William & Mary Business Law Review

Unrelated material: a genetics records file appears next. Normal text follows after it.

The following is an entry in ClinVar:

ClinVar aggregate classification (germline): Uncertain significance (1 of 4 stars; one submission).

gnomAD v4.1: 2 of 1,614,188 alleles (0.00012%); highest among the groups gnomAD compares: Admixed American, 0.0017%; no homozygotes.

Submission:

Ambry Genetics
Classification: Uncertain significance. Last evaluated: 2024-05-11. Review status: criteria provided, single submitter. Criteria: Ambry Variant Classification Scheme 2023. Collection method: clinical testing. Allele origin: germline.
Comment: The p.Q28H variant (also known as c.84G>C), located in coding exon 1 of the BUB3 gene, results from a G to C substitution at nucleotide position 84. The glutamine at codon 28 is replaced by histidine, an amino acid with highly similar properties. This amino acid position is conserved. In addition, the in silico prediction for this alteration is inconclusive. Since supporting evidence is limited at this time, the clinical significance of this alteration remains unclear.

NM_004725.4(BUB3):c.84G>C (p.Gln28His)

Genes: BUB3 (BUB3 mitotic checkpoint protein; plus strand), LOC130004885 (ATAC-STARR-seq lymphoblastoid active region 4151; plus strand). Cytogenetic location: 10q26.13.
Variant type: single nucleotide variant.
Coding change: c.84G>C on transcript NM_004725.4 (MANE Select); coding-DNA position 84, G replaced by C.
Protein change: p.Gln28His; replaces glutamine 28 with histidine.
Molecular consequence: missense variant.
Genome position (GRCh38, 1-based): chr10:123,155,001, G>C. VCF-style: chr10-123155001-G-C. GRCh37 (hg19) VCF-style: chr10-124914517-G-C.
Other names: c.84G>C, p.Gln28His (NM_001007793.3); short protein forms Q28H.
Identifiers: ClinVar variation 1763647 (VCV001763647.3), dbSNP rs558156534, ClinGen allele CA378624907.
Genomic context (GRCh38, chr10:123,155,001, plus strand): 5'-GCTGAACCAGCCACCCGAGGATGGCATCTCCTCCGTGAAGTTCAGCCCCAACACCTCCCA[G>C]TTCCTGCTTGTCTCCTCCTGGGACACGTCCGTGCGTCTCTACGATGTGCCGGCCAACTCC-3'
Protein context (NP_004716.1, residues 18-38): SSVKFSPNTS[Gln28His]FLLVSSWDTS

Mandatory individual arbitration, as a condition of employment, binds many U.S. employees after the Supreme Court’s 2018 decision in Epic Systems Corp. v. Lewis. In effect, fundamental employment protections—such as relief under current anti-discrimination statutes—are privatized. Now, only a legislative fix will break those bonds. Congress and state legislatures have ventured into the fray, though preemption problems plague the latter, and both seem fixated on either excessively narrow categories (harassment claims in employment) or politically distasteful, broad solutions (no individual arbitration allowed in employment or consumer contracts). This Article acknowledges the quandary that the Epic decision, and the Court’s longstanding obeisance to the Federal Arbitration Act (FAA), have visited upon employees and employers. The Article then considers practices in other industrialized democracies, which often feature specialized employment courts. This Article recommends a hybrid. If the United States can fashion specialized employment tribunals, perhaps without calling them that, and simultaneously offer employees an effective path to opt out of employment arbitration, then employers and those workers who want arbitration can enjoy the fruits of the FAA while other employees can pursue their claims in the fashion contemplated by the drafters of federal and state employment statutes.